when was toothpaste invented

When was Toothpaste Invented? The History of Toothpaste

Have you ever wondered how people maintained oral hygiene before the minty-fresh toothpaste we have today? Exactly when was toothpaste invented? Interestingly, humans have used exciting concoctions over the years to maintain good oral hygiene. Some of these concoctions are effective, while others are pretty gross. 

Read on as we take you back through ancient civilizations to find out what humans used to get clean teeth and fresh breath. 

The history of toothpaste 

man brushing teeth
Photo by National Cancer Institute on Unsplash

So, when was toothpaste invented? Well, toothpaste came way before toothbrushes around 5000 BC2. The ancient Egyptians were the first to use ancient toothpastes, but not as we know it today. The ancient Egyptians crushed rock salt, pepper, mint, and dried iris flowers to clean their teeth. 

People used this ancient toothpaste to whiten teeth,  freshen breath, and prevent tooth decay. However, while they were suitable abrasives and could clean the teeth well, these toothpaste ingredients were tough on the tooth enamel and gum. 

Ancient Greeks and Romans used toothpaste containing crushed bones and oyster shells. In Chinese culture, people used ingredients like herbal mints, salt, and ginseng. Other ingredients used in toothpaste history include ox hooves, burnt eggshells, burnt bread, ground charcoal, brick dust, and so on. 

From hard abrasives to toothpaste that contained soap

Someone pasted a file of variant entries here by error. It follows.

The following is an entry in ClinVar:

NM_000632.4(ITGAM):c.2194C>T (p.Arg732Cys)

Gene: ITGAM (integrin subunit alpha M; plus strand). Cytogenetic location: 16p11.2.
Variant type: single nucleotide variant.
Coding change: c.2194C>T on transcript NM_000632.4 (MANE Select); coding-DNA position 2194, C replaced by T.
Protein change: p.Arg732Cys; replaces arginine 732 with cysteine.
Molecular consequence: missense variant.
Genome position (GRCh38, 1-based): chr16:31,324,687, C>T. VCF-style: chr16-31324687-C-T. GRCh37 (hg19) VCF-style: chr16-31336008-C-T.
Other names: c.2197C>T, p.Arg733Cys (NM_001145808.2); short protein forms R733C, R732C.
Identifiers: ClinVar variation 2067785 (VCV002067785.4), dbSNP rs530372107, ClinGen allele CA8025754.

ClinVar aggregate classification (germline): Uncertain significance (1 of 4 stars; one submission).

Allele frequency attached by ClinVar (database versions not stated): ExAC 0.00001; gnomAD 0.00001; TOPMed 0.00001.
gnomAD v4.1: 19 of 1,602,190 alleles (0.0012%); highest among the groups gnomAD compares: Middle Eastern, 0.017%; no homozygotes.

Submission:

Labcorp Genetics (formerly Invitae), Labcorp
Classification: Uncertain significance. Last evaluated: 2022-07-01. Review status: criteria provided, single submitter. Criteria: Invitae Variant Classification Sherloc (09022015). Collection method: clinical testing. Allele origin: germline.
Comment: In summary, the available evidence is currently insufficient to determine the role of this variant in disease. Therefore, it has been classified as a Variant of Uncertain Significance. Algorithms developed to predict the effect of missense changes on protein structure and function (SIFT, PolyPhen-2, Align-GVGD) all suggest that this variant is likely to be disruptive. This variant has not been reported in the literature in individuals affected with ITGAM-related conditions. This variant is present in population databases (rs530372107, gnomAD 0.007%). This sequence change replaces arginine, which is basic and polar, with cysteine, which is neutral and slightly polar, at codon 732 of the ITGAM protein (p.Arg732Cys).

Toothpaste started to develop into what we know it today in the 1800s, and believe it or not, early versions had a combination of chalk, soap, and charcoal. However, just like the ancient toothpaste, they came in powder form and could only become a smooth paste when one applies water when brushing the teeth. Interestingly, manufacturers used soap as a common ingredient to make toothpaste even up until the 1940s. 

So, who invented toothpaste? 

The first toothpaste came to see the light of day in 1824. Peabody, a dentist, was the first person to include soap as an ingredient in toothpaste3

In the 1850s, John Harris added chalk as a toothpaste ingredient. Manufacturers also used Betel nut to make toothpaste in the 1800s. However, it wasn’t until the late 1800s that Colgate introduced the mass production of the first toothpaste in a jar. 

In 1892, American Dentist Dr. Washington Sheffield created the first toothpaste in a collapsible tube similar to modern-day toothpaste tubes. He saw that it was unhygienic for people to dip toothbrushes in jars of toothpaste4

The 1900s - the rise of our modern toothpaste  

Soap was still a popular ingredient manufacturers used to make toothpaste until the 1940s. However, to make toothpaste smooth, manufacturers began to replace soap with other ingredients like sodium lauryl sulfate, found in our present-day toothpaste.